Finally, the use of peripartum broad-spectrum antibiotics has been studied in animals. Chang et al published results suggesting that broad-spectrum peripartum antibiotics (cefoperazone specifically) promote offspring gut dysbiosis, immune dysfunction and IBD progression. Antibiotic-perturbed maternal microbiota probably contribute to neonatal gut dysbiosis [46]. More investigation into this question is warranted.

Aminosalicylates (5-ASA)

The safety of 5-ASA compounds was studied in several trials [47,48]. Women taking 5-ASA for IBD do not have a higher incidence of fetal abnormalities than the general population.

The various formulations of mesalamine are generally FDA category B medications, except for Asacol, a category C drug. This label was due to the presence of dibutyl phthalate (DBP) in the coating of Asacol and Asacol HD, which has been associated with urogenital defects in male offspring: nonsignificant adjusted odds ratio (OR) of 1.32 (0.18-9.63) [49]. Notably, these complications only arose with DBP doses of greater than 190 times the human dose in animal studies [50]. Pregnant women should be advised of the potential risk to the fetus and the limitations of the current literature.

Sulfasalazine is a category B drug and is safe to continue peripartum. Pregnant patients treated with sulfasalazine should also have folic acid supplementation at a dose of 1 mg of oral folic acid twice daily in the pre- and perinatal period to avoid fetal neural tube defects [51].

In conclusion, mesalamine and sulfasalazine are safe in pregnancy. A meta-analysis by Rahimi et al, following 2200 pregnant women with IBD, revealed no significant association between the use of mesalamine or sulfasalazine and a greater incidence of congenital malformations, stillbirth, spontaneous abortion, preterm delivery, or LBW [52]. Pregnant patients should be assured of these data.


Previously, thiopurine immunomodulators such as azathioprine (AZA) and mercaptopurine (6-MP) were classified as category D because of the teratogenic effects at high doses observed in animal models. However, the current consensus is that thiopurines are safe during pregnancy [53].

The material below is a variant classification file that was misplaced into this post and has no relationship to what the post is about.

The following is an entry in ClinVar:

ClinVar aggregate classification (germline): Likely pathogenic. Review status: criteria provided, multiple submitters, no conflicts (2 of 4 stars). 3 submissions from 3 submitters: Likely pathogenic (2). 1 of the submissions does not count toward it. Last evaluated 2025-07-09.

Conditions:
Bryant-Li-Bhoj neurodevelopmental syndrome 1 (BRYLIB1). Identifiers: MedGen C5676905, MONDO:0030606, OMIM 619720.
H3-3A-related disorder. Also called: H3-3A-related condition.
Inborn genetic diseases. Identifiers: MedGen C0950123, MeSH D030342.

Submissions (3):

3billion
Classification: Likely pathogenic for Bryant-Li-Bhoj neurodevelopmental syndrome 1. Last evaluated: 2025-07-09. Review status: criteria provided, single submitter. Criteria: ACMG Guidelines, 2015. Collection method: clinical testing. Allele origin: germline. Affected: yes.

A retrospective study by Francella et al revealed no significant differences in spontaneous abortion, birth defects, congenital malformations, neoplasias or increased infections in patients taking 6-MP compared with controls. 6-MP use appeared to be safe, whether taken before or during pregnancy. Medication discontinuation during those time periods is therefore not indicated [54]. Nevertheless, these medications remain classified as category D.

When the outcomes of 115 pregnancies with paternal exposure to AZA or 6-MP were prospectively analyzed by Hoeltzenbein et al, the rate of major malformations was not increased. There were no birth defects or chromosomal aberrations in the exposed group. However, a higher rate of elective terminations was noted. The authors recommended further prospective studies to explore the possible association with an increased risk of spontaneous abortion [55].

A meta-analysis by Akbari et al answered that question. It included 5 studies comprising women and men exposed to immunomodulators within 3 months of conception and/or during pregnancy. They analyzed 66 exposed pregnancies with 60 live pregnancies. There was no increased risk of spontaneous abortion, congenital anomalies, LBW or preterm birth (although studies were not adjusted to disease activity) [56]. Casanova et al also showed that the rate of pregnancy complications was similar among the thiopurines (21%) and non-exposed (28%) groups (Table 1) [57].